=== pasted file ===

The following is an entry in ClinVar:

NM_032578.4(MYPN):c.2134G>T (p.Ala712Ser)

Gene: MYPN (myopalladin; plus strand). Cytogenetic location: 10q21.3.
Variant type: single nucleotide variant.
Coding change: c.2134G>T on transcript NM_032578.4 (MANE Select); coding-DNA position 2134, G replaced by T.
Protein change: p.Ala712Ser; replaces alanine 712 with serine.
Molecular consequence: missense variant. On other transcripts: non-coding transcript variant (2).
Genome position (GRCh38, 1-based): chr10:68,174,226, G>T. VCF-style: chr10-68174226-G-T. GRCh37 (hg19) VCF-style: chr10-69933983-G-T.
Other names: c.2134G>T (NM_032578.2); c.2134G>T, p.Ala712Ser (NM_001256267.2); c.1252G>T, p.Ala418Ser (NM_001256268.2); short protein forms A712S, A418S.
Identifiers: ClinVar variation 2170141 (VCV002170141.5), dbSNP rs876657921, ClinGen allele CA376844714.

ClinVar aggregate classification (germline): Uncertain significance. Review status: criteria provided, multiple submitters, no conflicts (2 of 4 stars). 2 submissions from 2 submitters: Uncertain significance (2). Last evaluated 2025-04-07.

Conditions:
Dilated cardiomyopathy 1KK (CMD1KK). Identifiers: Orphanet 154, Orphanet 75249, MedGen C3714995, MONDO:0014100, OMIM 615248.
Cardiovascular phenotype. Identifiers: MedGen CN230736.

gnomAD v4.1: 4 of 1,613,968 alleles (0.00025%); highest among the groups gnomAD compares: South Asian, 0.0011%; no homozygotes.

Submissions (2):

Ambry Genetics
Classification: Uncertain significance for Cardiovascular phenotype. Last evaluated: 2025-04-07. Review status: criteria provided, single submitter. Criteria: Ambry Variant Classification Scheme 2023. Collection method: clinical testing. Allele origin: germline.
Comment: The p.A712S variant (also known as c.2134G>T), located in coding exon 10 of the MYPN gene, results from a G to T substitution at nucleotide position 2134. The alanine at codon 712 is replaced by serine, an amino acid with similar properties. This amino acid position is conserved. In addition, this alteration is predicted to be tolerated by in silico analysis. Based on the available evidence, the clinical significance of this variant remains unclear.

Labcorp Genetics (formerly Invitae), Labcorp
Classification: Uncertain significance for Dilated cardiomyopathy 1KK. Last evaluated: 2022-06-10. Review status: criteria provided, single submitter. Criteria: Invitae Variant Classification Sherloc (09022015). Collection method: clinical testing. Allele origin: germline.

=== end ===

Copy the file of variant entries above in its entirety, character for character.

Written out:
The following is an entry in ClinVar:

NM_032578.4(MYPN):c.2134G>T (p.Ala712Ser)

Gene: MYPN (myopalladin; plus strand). Cytogenetic location: 10q21.3.
Variant type: single nucleotide variant.
Coding change: c.2134G>T on transcript NM_032578.4 (MANE Select); coding-DNA position 2134, G replaced by T.
Protein change: p.Ala712Ser; replaces alanine 712 with serine.
Molecular consequence: missense variant. On other transcripts: non-coding transcript variant (2).
Genome position (GRCh38, 1-based): chr10:68,174,226, G>T. VCF-style: chr10-68174226-G-T. GRCh37 (hg19) VCF-style: chr10-69933983-G-T.
Other names: c.2134G>T (NM_032578.2); c.2134G>T, p.Ala712Ser (NM_001256267.2); c.1252G>T, p.Ala418Ser (NM_001256268.2); short protein forms A712S, A418S.
Identifiers: ClinVar variation 2170141 (VCV002170141.5), dbSNP rs876657921, ClinGen allele CA376844714.

ClinVar aggregate classification (germline): Uncertain significance. Review status: criteria provided, multiple submitters, no conflicts (2 of 4 stars). 2 submissions from 2 submitters: Uncertain significance (2). Last evaluated 2025-04-07.

Conditions:
Dilated cardiomyopathy 1KK (CMD1KK). Identifiers: Orphanet 154, Orphanet 75249, MedGen C3714995, MONDO:0014100, OMIM 615248.
Cardiovascular phenotype. Identifiers: MedGen CN230736.

gnomAD v4.1: 4 of 1,613,968 alleles (0.00025%); highest among the groups gnomAD compares: South Asian, 0.0011%; no homozygotes.

Submissions (2):

Ambry Genetics
Classification: Uncertain significance for Cardiovascular phenotype. Last evaluated: 2025-04-07. Review status: criteria provided, single submitter. Criteria: Ambry Variant Classification Scheme 2023. Collection method: clinical testing. Allele origin: germline.
Comment: The p.A712S variant (also known as c.2134G>T), located in coding exon 10 of the MYPN gene, results from a G to T substitution at nucleotide position 2134. The alanine at codon 712 is replaced by serine, an amino acid with similar properties. This amino acid position is conserved. In addition, this alteration is predicted to be tolerated by in silico analysis. Based on the available evidence, the clinical significance of this variant remains unclear.

Labcorp Genetics (formerly Invitae), Labcorp
Classification: Uncertain significance for Dilated cardiomyopathy 1KK. Last evaluated: 2022-06-10. Review status: criteria provided, single submitter. Criteria: Invitae Variant Classification Sherloc (09022015). Collection method: clinical testing. Allele origin: germline.